- Nonfarm payrolls rose by a better-than-expected 379k jobs in February. On top of that, net revisions to December and January added 38k jobs. The unemployment rate fell slightly to 6.2%.
- Fed speakers have been referring to a 10% underlying unemployment rate in speeches recently. This figure adds back workers who have left the labor force, but would like a job. That underlying rate barely fell in February to 10.1%, from 10.2% in January, and is up from 6.7% a year ago.
- Most of the job gains occurred in leisure and hospitality (+355k), as pandemic restrictions eased in parts of the country. Restaurants and bars added back 286k workers. However, leisure and hospitality employment remains down 20% versus a year ago. Smaller gains were seen in temporary help services (+53k), health care and social assistance (+46k), retail trade (+41k), and manufacturing (+21k).
- Still, there were job losses in some areas. Construction shed 61k jobs, largely in nonresidential construction. However, the BLS suggests that this may have been affected by the severe weather across large sections of the country in February. Local government education (-37k) and state government education (-32k) both shed jobs after gains the prior month likely driven by atypical seasonal patterns due to the pandemic. Even so, state and local government employment is down 7% versus a year ago, worse than the 6.2% hit in the private sector.
- The labor force participation rate remained unchanged at 61.4%, down from 63.3% a year ago, as 4.2 million people have left the labor force over the past year. The household survey saw a smaller 208K gain in jobs, which boosted the employment to population ratio to 57.6%, also down from 60.9% a year ago. Perhaps not surprisingly given the industry mix of jobs, teenagers (16-19 years) saw the biggest gain in labor force participation.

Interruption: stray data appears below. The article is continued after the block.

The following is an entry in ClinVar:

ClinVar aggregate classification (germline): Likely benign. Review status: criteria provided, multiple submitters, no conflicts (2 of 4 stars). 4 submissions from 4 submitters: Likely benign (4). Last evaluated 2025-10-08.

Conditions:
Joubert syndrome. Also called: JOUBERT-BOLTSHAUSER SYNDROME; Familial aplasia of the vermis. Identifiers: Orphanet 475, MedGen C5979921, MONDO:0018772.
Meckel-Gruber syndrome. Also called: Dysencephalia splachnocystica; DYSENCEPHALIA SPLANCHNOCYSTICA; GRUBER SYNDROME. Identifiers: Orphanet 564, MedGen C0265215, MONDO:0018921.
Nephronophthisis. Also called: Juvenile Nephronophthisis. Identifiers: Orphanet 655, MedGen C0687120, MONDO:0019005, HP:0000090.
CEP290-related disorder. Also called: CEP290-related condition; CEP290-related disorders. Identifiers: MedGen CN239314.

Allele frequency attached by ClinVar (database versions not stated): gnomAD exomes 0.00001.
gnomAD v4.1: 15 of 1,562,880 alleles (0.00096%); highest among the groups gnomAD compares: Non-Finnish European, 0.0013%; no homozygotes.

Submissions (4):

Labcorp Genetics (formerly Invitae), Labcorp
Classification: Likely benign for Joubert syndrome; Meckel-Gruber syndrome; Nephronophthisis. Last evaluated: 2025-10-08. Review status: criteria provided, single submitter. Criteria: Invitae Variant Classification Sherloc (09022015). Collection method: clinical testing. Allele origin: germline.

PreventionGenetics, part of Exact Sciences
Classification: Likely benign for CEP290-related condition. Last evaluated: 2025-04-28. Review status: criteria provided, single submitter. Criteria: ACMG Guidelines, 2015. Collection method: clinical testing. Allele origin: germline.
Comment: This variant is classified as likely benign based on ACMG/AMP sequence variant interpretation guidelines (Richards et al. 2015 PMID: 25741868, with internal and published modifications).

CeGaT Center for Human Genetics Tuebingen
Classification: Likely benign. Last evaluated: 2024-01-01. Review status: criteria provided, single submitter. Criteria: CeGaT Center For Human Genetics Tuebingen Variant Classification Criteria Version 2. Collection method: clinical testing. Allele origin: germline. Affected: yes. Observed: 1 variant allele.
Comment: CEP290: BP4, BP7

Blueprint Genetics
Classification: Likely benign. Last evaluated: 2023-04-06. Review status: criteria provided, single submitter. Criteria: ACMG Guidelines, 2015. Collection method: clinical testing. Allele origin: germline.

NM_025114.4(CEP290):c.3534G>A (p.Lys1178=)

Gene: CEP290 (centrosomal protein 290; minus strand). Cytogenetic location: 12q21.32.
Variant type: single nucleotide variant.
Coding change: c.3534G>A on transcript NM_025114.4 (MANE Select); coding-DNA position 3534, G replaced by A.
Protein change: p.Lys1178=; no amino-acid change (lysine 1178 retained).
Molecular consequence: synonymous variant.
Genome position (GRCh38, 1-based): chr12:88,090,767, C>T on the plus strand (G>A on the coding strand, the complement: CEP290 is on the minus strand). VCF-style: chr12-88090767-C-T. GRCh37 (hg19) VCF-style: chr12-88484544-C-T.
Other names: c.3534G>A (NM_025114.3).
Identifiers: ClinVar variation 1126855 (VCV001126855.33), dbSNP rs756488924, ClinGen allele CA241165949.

- Well that’s much better. After two months of malaise as the winter wave of infections weighed on close-contact services, job growth picked up in February. However, what would be a solid month of payroll gains in normal times only puts a small dent in the 9.5 million jobs that have been lost since February 2020. At the current pace it would take over two years for the economy to regain all the lost jobs.
- Fortunately, infection rates have come down and the vaccination campaign is gathering speed. We expect that will help job gains accelerate through the spring and summer, as consumers resume more activities that had been restricted (or people were reticent to do given the risk of infection). The Dallas Fed’s Mobility and Engagement index rose to the highest level since the pandemic last week, suggesting people are already beginning to resume old patterns.
- Washington is about to add to that momentum with the $1.9 trillion American Rescue Plan, set to pass Congress in the coming days. It will see many American households get an infusion of cash, and millions of unemployed retain their emergency benefits through August. This will help boost spending in the economy, providing businesses much-needed revenue and help prevent the temporary financial hardships of the pandemic from triggering more damaging defaults or other more permanent negative impacts on consumer finances.